It’s been nearly one month since the U.S. withdrew all U.S. troops from Afghanistan on President Joe Biden’s order to leave by Aug. 31, ending a chaotic evacuation operation after the Afghan government collapsed and the Taliban seized the capital Kabul.
ABC News Special
This special dives into the chaotic events of recent weeks, from the U.S. moving personnel out of its embassy to the desperate Afghans who clung to planes in hopes of fleeing the country.
Top Pentagon leaders appeared before the House Armed Services Committee on Wednesday and the Senate Armed Services Committee on Tuesday amid bipartisan criticism of the chaotic withdrawal and on the failure to anticipate the Taliban’s swift takeover of the country.
In their appearance Tuesday — the leaders’ first before Congress since the withdrawal of all U.S. forces from Afghanistan — Chairman of the Joint Chiefs Gen. Mark Milley and Gen. Kenneth McKenzie, commander of U.S. Central Command, candidly admitted that they had recommended to Biden that the U.S. should keep a troop presence there, appearing to contradict his assertions to ABC News’ George Stephanopoulos.
The Qataris have confirmed to ABC News that there were Americans on board the fifth evacuation flight from Kabul since the U.S. troop withdrawal.
“The State of Qatar is pleased to have worked with a number of parties on the ground as well as its international partners to make this flight possible,” a senior Qatari government official said in a statement to ABC News.
The government said the flight carried 235 passengers, which is the second-largest Qatari passenger evacuation flight since the Aug. 31 deadline.
The majority of passengers onboard were Afghan citizens, while there were also citizens from several other countries, the official said. The number of Americans onboard the flight is not yet known.
“Upon arriving to Qatar, the passengers will be transported to the compound facility currently hosting Afghan civilians and other evacuees,” the official said. “There, they will be able to take a COVID-19 test, rest and remain in Doha until departing to their final destinations.”
-ABC News’ Sohel Uddin
The House Armed Services Committee hearing has adjourned with Defense Secretary Lloyd Austin, Gen. Mark Milley, chairman of the Joint Chiefs of Staff, and Gen. Kenneth McKenzie, commander of U.S. Central Command, closing out a second day of questions from congressional lawmakers on the U.S. military’s chaotic exit from Afghanistan.
Several Republicans dug into Milley and McKenzie saying they had recommended leaving approximately 2,500 troops behind as a residual force in Afghanistan, appearing to contradict Biden’s comments to ABC News’ George Stephanopoulos that the opinion of his military advisers was “split” and that he didn’t recall being told 2,500 troops would allow for a “stable” situation.
Austin repeated his acknowledgments of “uncomfortable truths” about the two-decade-old U.S. military mission in Afghanistan, of which he is a veteran, but was careful not to contradict the president.
Rep. Don Bacon, R-Neb., a 30-year veteran of the U.S. Air Force, nearly choked up when speaking in the House hearing on Afghanistan and offered some harsh words for Biden and the committee, which he said under both Democrat and Republican presidents cautioned against a premature withdrawal from Afghanistan.
“I think most veterans feel heartbroken knowing the blood and the treasure spilled ended up in a ‘strategic failure,'” Bacon said, quoting witness Gen. Mark Milley. “I think we’re enraged by it.”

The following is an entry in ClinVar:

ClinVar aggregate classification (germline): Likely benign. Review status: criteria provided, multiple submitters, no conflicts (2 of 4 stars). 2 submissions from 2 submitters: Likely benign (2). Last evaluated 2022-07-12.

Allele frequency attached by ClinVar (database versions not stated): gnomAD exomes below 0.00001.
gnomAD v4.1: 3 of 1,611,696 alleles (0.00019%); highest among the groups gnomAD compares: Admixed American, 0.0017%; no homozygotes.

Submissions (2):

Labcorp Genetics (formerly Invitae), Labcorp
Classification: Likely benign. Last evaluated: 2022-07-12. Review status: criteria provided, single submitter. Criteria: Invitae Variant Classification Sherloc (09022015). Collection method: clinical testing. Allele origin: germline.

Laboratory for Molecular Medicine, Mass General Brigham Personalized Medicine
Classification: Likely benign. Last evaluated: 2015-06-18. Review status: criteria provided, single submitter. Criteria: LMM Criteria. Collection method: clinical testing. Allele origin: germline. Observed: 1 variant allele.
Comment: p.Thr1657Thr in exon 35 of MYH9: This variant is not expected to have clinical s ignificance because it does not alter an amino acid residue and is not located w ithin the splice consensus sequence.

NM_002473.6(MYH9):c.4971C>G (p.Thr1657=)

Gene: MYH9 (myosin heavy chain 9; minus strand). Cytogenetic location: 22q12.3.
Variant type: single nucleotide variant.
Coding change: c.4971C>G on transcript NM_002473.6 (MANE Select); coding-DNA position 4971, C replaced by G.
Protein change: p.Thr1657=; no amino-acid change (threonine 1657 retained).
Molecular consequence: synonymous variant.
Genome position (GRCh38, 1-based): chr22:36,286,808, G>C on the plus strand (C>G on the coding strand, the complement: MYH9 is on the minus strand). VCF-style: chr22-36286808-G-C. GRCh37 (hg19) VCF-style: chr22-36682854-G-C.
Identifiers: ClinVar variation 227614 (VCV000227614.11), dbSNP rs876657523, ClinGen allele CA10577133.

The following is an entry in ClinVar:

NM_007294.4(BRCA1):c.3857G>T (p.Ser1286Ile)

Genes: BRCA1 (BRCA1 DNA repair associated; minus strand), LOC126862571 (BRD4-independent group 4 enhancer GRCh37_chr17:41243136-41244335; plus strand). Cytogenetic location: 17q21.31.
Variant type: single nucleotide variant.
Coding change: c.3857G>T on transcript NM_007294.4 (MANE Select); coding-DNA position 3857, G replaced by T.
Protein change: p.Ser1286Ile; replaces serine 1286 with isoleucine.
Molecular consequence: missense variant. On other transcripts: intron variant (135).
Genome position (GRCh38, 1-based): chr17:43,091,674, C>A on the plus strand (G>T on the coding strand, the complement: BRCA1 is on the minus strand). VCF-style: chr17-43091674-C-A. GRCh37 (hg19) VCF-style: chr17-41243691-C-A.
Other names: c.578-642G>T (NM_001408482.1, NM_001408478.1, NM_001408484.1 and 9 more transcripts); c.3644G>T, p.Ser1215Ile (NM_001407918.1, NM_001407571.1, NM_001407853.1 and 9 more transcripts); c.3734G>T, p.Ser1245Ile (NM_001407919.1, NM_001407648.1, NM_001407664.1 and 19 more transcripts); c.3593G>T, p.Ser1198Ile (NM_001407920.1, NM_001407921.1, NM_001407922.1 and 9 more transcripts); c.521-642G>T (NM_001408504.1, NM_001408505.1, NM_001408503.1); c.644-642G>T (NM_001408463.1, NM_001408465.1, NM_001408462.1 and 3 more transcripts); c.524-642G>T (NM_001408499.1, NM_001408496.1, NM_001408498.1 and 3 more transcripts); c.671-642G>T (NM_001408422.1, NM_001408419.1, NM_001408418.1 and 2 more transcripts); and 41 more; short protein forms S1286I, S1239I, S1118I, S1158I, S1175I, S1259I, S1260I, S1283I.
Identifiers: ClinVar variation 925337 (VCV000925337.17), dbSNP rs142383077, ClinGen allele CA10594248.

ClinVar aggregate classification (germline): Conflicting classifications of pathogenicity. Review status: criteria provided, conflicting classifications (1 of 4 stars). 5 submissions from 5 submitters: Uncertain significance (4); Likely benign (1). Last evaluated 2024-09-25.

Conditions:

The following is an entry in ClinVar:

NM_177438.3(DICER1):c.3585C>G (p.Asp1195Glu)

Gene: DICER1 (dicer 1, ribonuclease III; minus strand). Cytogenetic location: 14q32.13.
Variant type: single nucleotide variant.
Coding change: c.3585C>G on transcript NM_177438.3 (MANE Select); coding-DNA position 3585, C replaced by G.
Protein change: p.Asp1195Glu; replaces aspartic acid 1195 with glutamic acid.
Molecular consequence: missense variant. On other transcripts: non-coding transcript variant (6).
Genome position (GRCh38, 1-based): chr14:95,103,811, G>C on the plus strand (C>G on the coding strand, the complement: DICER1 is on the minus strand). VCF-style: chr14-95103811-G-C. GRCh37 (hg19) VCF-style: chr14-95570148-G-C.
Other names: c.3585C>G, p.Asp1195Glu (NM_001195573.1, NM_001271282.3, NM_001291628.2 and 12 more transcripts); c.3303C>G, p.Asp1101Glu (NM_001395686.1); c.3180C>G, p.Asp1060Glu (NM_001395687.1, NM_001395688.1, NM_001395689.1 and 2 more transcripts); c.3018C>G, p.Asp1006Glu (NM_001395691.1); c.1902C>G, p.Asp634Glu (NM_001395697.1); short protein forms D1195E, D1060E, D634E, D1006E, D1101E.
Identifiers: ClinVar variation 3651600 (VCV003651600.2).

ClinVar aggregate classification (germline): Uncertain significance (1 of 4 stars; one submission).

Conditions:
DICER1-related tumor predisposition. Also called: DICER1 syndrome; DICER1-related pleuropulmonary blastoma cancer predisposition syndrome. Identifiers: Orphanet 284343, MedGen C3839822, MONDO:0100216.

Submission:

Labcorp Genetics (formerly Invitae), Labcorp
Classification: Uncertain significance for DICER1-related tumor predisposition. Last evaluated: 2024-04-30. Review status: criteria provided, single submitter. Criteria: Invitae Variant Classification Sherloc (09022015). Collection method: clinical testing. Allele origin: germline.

“Then to have the president come out and say that this was a success, and he had no regrets — this does not break our hearts, that makes us mad as hell,” Bacon continued.
“The fact that President Biden on ABC said that no one that he can recall advised him to keep a force of about 2,500 troops in Afghanistan, it’s not true. We heard yesterday, and we’ve heard today that the chairman of the Joint Chiefs and the CENTCOM commander advise differently,” he said. “I have no other view to see this as a lie. A falsehood from our president — that makes us mad as hell too.”
Committee Chairman Rep. Adam Smith, D-Wash., pushed back on Bacon’s interpretation of Biden’s interview with ABC News’ George Stephanopoulos, by focusing on the world “stable.”
“He was asked, could they stay there in a stable environment. That is the option he said wasn’t on the table, not because it wasn’t offered, but because it didn’t exist,” Smith said.
Defense Secretary Lloyd Austin told lawmakers at a House Armed Services Committee hearing he wouldn’t absolutely rule out sending troops back into Afghanistan, and added, “If we do, the military will provide good credible options to be able to do that and to be effective.”
While maintaining that he wouldn’t talk about his recommendation to President Biden on leaving a residual force, Austin said he “did not support staying in Afghanistan forever” and that keeping a presence there would have required more troops for force protection if the Taliban started attacking the U.S. military as it had promised to do.
“Let me be clear that I support the president’s decision to end the war in Afghanistan. I did not support staying in Afghanistan forever. And let me also say we’ve talked about the process that we used to provide input to the president,” Austin said.
“I will always keep my recommendations to the president confidential but I would say that in my view there is no, was no risk-free status quo option. I think that the Taliban had been clear that if we stayed there longer, they were going to recommence attacks on our forces,” Austin added.
“I think while it’s conceivable that you could stay there, my view is that you would have had to deploy more forces in order to protect ourselves and accomplish any missions we would have been assigned. It’s also my view, Mister Chairman, the best way to end this war was through a negotiated settlement and sadly that did not happen.”